Photo: The Snorre A platform in the North Sea; Credit: Bo B. Randulff / Even Kleppa - Equinor

Norway’s Equinor paid nearly $9 bln in taxes to authorities in 2021

In 2021, Norwegian state-owned energy giant Equinor paid $8.9 billion dollars in corporate tax to authorities.

In addition to $8.9 billion in corporate income taxes, Equinor also paid $2.9 billion in royalty payments and fees to local and national governments including host entitlement. Equinor says that $8.3 billion of the total amount was paid in Norway, where Equinor has the largest share of its operations and earnings.

“Equinor is dedicated to contributing to progress for societies, and paying the right tax where value is created is an important part of this commitment. We delivered strong earnings for 2021 and are hence able to contribute to society with larger tax payments,” said CFO Torgrim Reitan.

Equinor said that, in 2021, it delivered excellent operational performance and increased production. Combined with higher prices for both gas and liquids, this resulted in stronger earnings. Tax payments for 2021 were considerably higher than for 2020, a year impacted by the global pandemic leading to relatively low commodity prices.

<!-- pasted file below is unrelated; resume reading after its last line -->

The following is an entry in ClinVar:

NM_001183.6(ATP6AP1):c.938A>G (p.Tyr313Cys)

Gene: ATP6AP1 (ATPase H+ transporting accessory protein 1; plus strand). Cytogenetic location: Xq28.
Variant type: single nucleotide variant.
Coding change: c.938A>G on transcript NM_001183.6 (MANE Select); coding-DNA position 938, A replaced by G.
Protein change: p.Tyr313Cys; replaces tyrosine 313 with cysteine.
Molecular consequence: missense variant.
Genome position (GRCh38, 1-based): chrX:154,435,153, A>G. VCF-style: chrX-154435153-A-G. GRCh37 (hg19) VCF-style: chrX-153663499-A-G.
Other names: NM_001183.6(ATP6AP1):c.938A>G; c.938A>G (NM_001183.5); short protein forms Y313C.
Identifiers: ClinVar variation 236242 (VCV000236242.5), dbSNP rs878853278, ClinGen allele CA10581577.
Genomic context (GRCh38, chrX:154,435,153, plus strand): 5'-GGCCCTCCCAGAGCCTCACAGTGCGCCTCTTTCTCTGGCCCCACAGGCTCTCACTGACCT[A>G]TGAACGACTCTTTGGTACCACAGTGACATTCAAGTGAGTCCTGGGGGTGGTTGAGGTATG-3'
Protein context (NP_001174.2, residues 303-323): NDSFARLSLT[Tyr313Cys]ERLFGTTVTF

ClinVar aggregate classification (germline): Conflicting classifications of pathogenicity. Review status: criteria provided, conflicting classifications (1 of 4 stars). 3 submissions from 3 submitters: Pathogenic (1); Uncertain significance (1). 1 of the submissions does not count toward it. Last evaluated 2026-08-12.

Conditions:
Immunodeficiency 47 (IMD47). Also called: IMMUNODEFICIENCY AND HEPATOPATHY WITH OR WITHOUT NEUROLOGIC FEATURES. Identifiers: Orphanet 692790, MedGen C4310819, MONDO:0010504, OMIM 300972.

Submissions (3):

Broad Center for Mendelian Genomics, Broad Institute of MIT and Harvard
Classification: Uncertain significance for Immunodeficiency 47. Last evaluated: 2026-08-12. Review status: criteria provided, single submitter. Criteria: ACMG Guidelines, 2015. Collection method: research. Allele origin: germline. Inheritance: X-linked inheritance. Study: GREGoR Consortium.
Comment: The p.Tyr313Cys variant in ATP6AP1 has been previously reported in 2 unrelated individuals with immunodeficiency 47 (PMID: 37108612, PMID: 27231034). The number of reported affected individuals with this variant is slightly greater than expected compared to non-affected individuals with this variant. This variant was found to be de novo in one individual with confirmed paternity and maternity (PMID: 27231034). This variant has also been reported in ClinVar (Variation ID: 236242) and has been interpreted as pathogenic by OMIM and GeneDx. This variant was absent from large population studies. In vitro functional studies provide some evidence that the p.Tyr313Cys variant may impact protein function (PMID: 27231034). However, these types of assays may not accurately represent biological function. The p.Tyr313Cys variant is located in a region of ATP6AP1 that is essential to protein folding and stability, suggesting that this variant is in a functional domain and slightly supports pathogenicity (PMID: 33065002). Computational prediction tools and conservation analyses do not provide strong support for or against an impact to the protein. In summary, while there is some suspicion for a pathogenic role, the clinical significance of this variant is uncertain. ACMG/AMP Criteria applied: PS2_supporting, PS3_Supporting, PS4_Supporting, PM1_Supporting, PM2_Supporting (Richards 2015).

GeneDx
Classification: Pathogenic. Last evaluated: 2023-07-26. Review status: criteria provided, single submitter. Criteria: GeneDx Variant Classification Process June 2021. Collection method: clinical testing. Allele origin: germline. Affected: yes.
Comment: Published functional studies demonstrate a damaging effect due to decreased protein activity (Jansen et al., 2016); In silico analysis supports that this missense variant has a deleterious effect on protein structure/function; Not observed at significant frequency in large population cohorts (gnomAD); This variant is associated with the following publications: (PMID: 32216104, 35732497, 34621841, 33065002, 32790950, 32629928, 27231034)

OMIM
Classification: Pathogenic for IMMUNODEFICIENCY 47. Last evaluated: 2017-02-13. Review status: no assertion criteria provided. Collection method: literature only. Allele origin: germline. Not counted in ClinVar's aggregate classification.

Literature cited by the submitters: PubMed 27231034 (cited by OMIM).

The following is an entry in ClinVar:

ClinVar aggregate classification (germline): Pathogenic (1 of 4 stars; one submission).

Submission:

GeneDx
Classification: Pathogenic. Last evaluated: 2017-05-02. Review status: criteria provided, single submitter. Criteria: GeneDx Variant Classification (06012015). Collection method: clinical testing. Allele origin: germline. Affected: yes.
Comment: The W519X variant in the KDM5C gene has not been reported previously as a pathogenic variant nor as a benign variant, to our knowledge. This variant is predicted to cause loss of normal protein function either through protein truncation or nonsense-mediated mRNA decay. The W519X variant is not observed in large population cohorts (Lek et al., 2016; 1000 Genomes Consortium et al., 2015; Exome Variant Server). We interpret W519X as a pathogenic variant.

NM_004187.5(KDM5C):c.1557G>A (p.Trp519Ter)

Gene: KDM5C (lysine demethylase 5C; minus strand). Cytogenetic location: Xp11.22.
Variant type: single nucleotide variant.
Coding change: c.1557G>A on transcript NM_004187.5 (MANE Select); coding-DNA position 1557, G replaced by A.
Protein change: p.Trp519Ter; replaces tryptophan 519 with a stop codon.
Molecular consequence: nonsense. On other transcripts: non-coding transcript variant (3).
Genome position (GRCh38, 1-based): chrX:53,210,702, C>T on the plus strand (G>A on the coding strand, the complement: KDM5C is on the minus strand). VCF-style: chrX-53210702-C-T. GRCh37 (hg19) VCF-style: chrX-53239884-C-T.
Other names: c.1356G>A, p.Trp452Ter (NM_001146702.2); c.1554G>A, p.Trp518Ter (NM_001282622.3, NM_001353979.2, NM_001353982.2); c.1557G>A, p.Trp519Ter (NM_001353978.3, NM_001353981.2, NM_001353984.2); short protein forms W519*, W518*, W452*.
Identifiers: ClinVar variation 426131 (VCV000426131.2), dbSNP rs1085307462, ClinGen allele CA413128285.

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For comparison, Equinor group companies in 2020 collectively paid $3.1 billion in corporate income taxes and $1.4 billion in royalty payments and fees to local and national governments including host entitlement. About $2.7 billion of the total amount was paid in Norway.

Furthermore, for 2021, Equinor paid close to $1 billion in environmental taxes and fees, including CO2 quotas. Taxes on emissions have increased over the years and are incentivising emissions reductions.

“Carbon pricing is a key enabler of the energy transition. A price on carbon encourages emitters to reduce their greenhouse gas emissions. The early adoption of CO2 taxes in Norway has incentivised Equinor to keep reducing emissions from our oil and gas operations,” said Reitan.